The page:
Gambling Bill Conference Committee Closed to Public

By Kyle Cheney


STATE HOUSE, BOSTON, NOV. 1, 2011…The House member leading negotiations on expanded gambling legislation indicated Tuesday that he’s inclined to oppose an attempt by senators to block lawmakers from working in the casino industry for a year after they leave office.

“It’s my sense that this matter is so important that we should not preclude the best and the brightest from being eligible even if those people would be in government presently,” said Rep. Joseph Wagner (D-Chicopee) told reporters at the State House.

“I don’t think we should say we want to bring an industry online that doesn’t exist, make it the best it can be – particularly compared with other states who are doing the same thing – and then tie one or both hands behind our backs by limiting ourselves. That’s my personal view going in. How it plays out remains to be seen.”

Wagner’s comments came minutes after six conference committee members negotiating a consensus gambling bill voted unanimously to close their meetings to the public, in keeping with the Legislature’s recent tradition to hold private discussions on the final contours of major legislation. Members of conference committees often settle some of the most contentious public policy issues facing the state.

The motion to close the meeting was made by House Ways and Means Chairman Rep. Brian Dempsey (D-Haverhill) and seconded by Sen. Jennifer Flanagan (D-Leominster). The committee, which met 40 minutes late because its co-chair, Sen. Stanley Rosenberg (D-Amherst), was debating a redistricting bill, recessed immediately to return to House and Senate sessions. They plan to resume talks after the sessions.

Members of the conference committee include Rosenberg, Wagner, Dempsey, Flanagan, Rep. Paul Frost (R-Auburn), and Sen. Richard Ross (R-Wrentham).

Committee members say they’re “hopeful” about completing negotiations prior to a seven-week recess that begins Nov. 16, and they have repeatedly contended that differences between the House and Senate versions of expanded gambling legislation aren’t too wide to overcome relatively quickly.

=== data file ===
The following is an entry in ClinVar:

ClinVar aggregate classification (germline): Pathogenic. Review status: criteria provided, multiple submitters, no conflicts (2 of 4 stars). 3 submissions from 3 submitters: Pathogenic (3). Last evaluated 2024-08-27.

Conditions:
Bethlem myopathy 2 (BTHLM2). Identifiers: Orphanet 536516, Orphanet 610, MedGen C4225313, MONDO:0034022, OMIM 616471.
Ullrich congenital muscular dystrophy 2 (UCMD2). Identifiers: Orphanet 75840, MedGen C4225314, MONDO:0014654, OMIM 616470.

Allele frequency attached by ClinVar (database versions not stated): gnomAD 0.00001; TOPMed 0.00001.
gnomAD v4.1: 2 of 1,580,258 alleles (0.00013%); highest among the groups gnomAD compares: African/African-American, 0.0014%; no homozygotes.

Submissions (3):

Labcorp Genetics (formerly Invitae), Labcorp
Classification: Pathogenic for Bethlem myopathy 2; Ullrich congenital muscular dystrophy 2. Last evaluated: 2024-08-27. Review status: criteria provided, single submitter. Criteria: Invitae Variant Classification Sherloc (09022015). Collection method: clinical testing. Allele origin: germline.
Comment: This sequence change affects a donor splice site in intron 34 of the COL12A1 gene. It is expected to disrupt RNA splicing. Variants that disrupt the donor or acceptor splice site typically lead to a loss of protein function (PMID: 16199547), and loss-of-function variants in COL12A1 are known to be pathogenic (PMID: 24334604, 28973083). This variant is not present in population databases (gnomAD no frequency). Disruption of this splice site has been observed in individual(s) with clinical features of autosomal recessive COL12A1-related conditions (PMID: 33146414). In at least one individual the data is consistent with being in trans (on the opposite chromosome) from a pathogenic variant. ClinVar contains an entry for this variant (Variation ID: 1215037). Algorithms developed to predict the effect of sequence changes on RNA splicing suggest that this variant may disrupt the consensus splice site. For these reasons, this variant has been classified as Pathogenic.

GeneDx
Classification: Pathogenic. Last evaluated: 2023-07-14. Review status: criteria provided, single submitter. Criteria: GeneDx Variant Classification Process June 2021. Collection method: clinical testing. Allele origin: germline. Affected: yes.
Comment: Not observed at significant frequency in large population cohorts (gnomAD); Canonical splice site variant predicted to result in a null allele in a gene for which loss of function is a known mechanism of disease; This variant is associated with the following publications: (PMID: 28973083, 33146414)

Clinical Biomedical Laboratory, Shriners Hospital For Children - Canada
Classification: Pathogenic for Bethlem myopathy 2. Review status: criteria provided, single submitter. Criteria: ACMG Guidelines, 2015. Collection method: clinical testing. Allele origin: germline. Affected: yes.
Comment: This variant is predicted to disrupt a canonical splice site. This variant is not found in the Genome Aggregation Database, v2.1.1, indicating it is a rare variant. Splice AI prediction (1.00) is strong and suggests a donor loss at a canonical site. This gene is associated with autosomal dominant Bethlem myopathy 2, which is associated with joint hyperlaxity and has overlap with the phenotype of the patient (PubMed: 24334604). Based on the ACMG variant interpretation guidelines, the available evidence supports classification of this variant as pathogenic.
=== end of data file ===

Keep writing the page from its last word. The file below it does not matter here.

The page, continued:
“I think the proof going to that point is that the bill initially debated by the House and the Senate, each of those bills were remarkably similar,” Wagner said. “It’s my sense that we can get to it.”

Asked whether it would take one or two meetings to complete negotiations, Wagner added, “I’m an optimist. I’d like to think that. If I said one or two, it might be nine or 10. If I said nine or 10, it might be one or two.”

Both bills would sanction three casinos spread by region as well as a slot parlor cup for competitive bids. The bills also create a five-member Gaming Commission to oversee the new industry. Casinos would be taxed at 25 percent of daily revenue, while the slots-only facility would turn over 49 percent of its daily revenue.

If the conference committee arrives at an agreement, it would mark the second time in two years that lawmakers produced a consensus gambling bill. Last year, a similar bill that sanctioned three casinos and two slot parlors designated for state racetracks landed on Gov. Deval Patrick’s desk. But the bill died when Patrick returned it with an amendment after lawmakers had completed formal business for the year.

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  • At the local level you need a damn good reason (defined in statute) to go into exec session. These guys just decided to go into exec session without stating any reason. That’s pretty pathetic.  

  • Mr. Cheney – can you please include in your report the last time a conference committee session was OPEN to the public?

    I worked in the Legislature over six years and cannot recall a single one.  There are MANY conference committees to reconcile House and Senate versions of bills.  In fact, there’s one every year to reconcile the state budget.  And none of them are open to the public either.

    I am NO FAN of the casino bill, but this story infers something sinister that just isn’t there.

  • edfactor

    First, let me say I think transparency is a good thing and should be implemented most of the time.

    That being said, I really don’t think everything should be open to the public. It’s hard to get certain kinds of things done when everyone is “on the record.”

    If you disagree, have you ever served on a decision-making group that had to do things in public? Talk to anyone who has. They will admit that there should be some way people can talk plainly about their concerns without being attacked for saying the wrong thing by accident in a heated conversation.

    If you make them do everything in an open session, the real negotiation will move to cloak rooms, hallways, bars, and people’s homes. That’s not my opinion, that’s the reality I have seen at all levels of government.

    I think there are compromises to be had here. You can meet behind closed doors, but a civil servant will attend and create a reasonable summary – approved by the members – that will be released. It will be tricky to get the balance right, and you will have to adopt rules about who gets identified as saying what. I have seen it work.

    If you don’t do this, then nothing will be said at these meetings (except posturing) and you will move the real conversations to completely private spaces. That’s worse than what we have now.